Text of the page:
Several ingenious contrivances are in use in uncivilized countries for raising water for irrigation and other purposes. In India, when the lift does not exceed 3 or 4 ft., and when the hole or excavation is not too small, a swing basket covered with leaves or matting is used as a bale, being swung by 2 men. Water may be lifted in this way some 12-16 ft. in 3 or 4 stages, by as many pairs of men, at the rate of 1800 gal. per hour. For higher lifts, in Bengal use is made of the paecotta, or lever bucket, the counterpoise on the short arm being a heavy stone or mass of clay; this is the shadoof of Egypt, common throughout the East and even in Hungary, and naturalized among the gold miners of Australia, where it is called a " hand whip." In the N.W. provinces of India a large leathern bag drawn up by bullocks, with the aid of a roller, is the generally adopted contrivance; it is termed a churus or chursah. The Chinese pump, or Persian wheel, consisting of an endless chain of buckets, worked by bullocks or other power, is often to be seen in Australian and Californian gold diggings.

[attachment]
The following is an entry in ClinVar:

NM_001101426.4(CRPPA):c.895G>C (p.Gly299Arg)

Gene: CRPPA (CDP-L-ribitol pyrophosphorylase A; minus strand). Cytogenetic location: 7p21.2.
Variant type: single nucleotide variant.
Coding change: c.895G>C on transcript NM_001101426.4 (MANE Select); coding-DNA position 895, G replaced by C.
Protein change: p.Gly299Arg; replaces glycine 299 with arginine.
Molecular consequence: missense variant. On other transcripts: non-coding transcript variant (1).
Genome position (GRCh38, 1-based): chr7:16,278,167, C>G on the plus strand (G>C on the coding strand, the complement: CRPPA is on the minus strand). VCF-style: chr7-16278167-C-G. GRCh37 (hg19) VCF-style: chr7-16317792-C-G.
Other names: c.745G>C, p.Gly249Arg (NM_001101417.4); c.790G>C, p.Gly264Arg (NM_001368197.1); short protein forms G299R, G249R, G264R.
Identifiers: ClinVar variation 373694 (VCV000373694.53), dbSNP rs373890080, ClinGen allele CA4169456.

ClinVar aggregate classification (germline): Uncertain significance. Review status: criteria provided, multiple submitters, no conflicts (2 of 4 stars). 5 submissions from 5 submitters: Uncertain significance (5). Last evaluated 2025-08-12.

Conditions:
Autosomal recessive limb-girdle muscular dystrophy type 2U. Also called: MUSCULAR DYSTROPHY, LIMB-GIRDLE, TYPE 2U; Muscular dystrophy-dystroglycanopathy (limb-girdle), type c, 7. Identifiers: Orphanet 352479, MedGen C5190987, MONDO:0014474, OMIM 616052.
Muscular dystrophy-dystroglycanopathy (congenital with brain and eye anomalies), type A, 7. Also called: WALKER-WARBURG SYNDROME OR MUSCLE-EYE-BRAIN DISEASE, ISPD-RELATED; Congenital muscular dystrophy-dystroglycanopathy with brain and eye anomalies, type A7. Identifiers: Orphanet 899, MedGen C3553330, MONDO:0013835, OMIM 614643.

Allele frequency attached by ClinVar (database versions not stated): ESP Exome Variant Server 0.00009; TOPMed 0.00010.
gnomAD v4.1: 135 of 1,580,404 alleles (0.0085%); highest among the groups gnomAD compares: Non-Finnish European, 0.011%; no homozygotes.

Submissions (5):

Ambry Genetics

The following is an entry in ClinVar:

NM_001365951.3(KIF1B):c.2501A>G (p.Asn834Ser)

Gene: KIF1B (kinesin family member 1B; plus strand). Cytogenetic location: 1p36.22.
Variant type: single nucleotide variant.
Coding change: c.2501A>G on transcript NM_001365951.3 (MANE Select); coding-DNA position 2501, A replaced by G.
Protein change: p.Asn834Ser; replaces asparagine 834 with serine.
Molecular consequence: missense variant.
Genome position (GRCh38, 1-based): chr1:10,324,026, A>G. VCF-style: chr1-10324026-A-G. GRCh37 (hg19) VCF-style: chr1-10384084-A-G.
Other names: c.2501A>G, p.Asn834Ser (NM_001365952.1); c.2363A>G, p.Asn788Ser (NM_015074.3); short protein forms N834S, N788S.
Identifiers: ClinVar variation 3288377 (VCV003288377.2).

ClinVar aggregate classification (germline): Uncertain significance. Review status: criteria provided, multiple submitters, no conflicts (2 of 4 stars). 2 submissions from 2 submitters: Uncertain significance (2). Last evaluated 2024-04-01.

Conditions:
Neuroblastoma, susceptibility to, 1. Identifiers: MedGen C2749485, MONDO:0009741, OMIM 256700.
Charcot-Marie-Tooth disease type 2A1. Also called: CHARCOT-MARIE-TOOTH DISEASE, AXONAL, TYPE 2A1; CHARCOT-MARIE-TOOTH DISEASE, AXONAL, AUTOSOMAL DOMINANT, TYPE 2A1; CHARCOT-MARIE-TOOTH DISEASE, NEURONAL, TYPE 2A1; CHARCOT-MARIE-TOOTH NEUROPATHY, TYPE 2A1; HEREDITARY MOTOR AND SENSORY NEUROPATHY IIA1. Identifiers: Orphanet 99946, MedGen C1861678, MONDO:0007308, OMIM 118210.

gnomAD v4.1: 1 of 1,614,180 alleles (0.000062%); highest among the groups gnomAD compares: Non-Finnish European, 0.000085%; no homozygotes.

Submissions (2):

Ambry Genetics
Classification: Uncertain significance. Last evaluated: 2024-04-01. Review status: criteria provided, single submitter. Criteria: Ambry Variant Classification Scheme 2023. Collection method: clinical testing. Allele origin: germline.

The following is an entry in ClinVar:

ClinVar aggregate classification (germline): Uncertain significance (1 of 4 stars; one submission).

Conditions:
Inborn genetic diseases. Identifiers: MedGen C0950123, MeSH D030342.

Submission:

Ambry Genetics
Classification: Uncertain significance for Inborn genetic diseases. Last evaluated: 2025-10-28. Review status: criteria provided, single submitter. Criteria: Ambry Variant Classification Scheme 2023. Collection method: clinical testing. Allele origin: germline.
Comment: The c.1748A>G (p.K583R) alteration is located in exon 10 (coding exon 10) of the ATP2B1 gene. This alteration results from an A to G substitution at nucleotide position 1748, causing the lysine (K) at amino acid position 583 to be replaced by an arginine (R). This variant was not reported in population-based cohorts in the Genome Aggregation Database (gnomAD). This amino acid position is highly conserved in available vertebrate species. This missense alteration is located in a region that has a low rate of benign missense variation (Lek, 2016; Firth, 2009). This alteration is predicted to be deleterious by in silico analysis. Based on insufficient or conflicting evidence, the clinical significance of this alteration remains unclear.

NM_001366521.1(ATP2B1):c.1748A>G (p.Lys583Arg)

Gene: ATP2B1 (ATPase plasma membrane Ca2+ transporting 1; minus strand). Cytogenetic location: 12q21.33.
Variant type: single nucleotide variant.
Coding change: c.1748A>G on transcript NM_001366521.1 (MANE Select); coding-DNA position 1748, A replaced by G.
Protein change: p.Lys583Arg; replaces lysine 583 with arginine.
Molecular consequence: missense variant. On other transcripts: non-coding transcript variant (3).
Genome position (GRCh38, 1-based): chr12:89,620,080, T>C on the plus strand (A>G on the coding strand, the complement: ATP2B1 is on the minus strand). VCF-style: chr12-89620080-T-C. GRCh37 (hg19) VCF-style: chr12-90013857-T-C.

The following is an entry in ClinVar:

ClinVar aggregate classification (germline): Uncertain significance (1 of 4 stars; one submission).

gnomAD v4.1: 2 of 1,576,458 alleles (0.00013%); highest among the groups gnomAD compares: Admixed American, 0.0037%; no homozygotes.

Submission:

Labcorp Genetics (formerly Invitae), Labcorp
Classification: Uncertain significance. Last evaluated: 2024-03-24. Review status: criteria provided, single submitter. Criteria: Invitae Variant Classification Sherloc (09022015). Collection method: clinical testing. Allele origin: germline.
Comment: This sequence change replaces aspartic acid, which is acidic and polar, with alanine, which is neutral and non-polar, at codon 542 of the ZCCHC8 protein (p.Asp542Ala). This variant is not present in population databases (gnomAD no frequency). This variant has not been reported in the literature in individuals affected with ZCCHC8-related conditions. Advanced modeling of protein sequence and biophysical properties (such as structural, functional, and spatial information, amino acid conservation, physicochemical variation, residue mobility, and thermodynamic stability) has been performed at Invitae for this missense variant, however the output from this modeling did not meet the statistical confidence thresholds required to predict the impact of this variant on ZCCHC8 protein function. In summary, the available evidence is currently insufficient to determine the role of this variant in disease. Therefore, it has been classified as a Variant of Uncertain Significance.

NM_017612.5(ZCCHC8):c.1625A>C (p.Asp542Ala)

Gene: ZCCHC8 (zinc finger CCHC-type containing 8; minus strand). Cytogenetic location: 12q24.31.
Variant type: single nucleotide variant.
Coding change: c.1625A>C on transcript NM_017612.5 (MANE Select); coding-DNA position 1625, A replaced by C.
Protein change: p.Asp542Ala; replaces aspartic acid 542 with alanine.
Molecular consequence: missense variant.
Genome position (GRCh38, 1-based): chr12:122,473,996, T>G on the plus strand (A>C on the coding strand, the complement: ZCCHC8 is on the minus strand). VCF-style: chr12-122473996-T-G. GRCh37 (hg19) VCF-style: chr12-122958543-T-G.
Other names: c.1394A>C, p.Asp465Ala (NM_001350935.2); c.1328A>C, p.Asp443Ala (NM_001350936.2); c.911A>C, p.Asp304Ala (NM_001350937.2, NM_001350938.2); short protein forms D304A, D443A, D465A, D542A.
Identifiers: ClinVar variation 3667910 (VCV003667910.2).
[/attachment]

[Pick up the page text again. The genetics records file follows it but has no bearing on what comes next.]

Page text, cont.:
Ponds are generally understood to be hollows filled with water which has flowed from higher ground around into a low-lying depression. Such water is generally very impure from stagnation and the accumulation of impurities washed in by the torrents during heavy rain. But it is available for all save drinking purposes. Even the water of under-drainage on clay lands may be collected in ponds or underground reservoirs for irrigating, supplying steam threshing machinery, etc. According to Bailey Denton, in some parts of the chalk districts underground tanks have been made by burrowing into the earth, and making a chamber or cavern (with an opening at the top for the removal of the soil), which, being lined inside with a thin covering of cement, is made perfectly watertight. Thus the most capacious tanks may be provided for comparatively a few pounds. This mode of constructing tanks might also be adopted in other geological formations besides the chalk, where the water level is low in the earth, with a considerable depth of drained subsoil above it, within which to make the "cavern tank." Such a receptacle for water can only be adopted where the soil is naturally drained, and where there is no pressure of external subsoil water.